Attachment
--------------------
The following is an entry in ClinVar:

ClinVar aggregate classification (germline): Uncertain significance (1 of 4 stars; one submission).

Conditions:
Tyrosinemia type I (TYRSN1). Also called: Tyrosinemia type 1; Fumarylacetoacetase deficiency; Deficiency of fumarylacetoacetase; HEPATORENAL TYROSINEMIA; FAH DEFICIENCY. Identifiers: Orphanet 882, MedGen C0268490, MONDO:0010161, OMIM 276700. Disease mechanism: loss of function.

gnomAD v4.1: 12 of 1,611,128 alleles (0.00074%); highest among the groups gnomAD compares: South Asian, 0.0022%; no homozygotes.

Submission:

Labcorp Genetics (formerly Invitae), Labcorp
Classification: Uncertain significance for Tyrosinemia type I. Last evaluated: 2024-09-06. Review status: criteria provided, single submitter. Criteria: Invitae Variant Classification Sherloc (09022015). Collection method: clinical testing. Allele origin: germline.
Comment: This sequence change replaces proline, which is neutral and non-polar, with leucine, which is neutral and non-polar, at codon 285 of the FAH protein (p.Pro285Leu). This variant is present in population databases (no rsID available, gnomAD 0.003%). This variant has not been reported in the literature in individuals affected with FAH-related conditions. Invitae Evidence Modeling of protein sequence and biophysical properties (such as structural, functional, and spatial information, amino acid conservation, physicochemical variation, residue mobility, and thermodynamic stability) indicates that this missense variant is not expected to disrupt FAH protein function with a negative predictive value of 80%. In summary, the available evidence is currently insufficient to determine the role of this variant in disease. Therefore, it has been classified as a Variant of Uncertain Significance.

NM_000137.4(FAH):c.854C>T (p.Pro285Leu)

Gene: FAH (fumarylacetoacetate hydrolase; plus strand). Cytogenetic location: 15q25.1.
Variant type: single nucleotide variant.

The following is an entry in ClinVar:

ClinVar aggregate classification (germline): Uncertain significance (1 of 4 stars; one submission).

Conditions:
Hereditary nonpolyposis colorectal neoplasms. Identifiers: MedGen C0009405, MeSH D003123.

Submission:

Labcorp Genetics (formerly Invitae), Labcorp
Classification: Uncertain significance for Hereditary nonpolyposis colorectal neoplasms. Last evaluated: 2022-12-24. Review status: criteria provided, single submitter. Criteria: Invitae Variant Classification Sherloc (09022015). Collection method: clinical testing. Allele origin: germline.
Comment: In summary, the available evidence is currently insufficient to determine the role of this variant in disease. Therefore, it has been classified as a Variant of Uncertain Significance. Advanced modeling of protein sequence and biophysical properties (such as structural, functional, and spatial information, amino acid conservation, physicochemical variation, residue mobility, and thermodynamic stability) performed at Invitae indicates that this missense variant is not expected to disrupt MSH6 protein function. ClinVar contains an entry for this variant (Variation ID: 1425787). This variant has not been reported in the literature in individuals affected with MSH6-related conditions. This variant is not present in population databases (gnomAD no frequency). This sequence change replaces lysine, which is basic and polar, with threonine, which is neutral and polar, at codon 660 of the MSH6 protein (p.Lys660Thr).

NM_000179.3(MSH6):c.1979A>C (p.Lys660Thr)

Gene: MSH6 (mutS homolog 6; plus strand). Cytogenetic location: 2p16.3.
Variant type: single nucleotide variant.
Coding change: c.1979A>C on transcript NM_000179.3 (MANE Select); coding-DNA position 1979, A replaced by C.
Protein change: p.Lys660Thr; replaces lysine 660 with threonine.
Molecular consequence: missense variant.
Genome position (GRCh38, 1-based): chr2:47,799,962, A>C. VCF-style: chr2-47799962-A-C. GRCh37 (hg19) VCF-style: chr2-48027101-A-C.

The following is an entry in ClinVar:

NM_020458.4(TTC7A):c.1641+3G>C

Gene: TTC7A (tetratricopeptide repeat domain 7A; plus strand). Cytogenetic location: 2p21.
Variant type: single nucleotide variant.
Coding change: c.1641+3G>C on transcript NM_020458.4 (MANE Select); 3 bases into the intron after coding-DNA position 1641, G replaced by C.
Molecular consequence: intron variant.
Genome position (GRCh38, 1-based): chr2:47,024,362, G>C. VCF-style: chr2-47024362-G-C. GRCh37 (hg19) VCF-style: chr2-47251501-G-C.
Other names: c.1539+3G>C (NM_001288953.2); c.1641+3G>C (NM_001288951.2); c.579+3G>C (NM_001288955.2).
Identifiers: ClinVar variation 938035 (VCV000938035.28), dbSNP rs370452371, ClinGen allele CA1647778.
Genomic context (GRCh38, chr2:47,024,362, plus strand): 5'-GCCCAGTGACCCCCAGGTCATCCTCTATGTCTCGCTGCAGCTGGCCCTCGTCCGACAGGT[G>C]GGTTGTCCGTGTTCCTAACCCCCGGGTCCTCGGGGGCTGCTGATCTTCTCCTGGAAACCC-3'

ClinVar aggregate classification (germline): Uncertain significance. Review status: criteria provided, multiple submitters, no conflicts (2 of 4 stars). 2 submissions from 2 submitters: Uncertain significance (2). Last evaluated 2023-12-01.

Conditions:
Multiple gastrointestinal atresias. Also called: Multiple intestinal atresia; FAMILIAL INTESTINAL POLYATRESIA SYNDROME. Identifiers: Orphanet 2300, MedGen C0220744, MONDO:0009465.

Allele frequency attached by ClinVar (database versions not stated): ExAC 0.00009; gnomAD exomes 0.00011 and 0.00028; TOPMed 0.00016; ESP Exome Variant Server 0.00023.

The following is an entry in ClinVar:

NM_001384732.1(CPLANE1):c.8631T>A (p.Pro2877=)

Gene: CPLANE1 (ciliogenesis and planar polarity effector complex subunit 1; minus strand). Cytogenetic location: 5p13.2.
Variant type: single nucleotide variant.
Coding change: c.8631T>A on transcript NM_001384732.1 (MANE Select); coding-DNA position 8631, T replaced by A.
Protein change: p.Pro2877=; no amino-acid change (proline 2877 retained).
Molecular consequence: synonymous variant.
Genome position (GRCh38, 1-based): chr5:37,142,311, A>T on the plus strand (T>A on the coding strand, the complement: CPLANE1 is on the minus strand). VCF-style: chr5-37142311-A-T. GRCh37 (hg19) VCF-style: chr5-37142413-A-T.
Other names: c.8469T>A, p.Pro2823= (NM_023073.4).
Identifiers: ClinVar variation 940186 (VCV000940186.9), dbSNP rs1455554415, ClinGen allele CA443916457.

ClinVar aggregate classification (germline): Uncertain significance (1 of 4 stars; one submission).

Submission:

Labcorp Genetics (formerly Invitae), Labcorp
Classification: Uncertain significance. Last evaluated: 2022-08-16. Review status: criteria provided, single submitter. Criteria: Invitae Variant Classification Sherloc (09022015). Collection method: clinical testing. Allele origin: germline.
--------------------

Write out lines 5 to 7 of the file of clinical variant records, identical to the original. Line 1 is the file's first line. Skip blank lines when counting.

gnomAD v4.1: 12 of 1,611,128 alleles (0.00074%); highest among the groups gnomAD compares: South Asian, 0.0022%; no homozygotes.

Submission:

Labcorp Genetics (formerly Invitae), Labcorp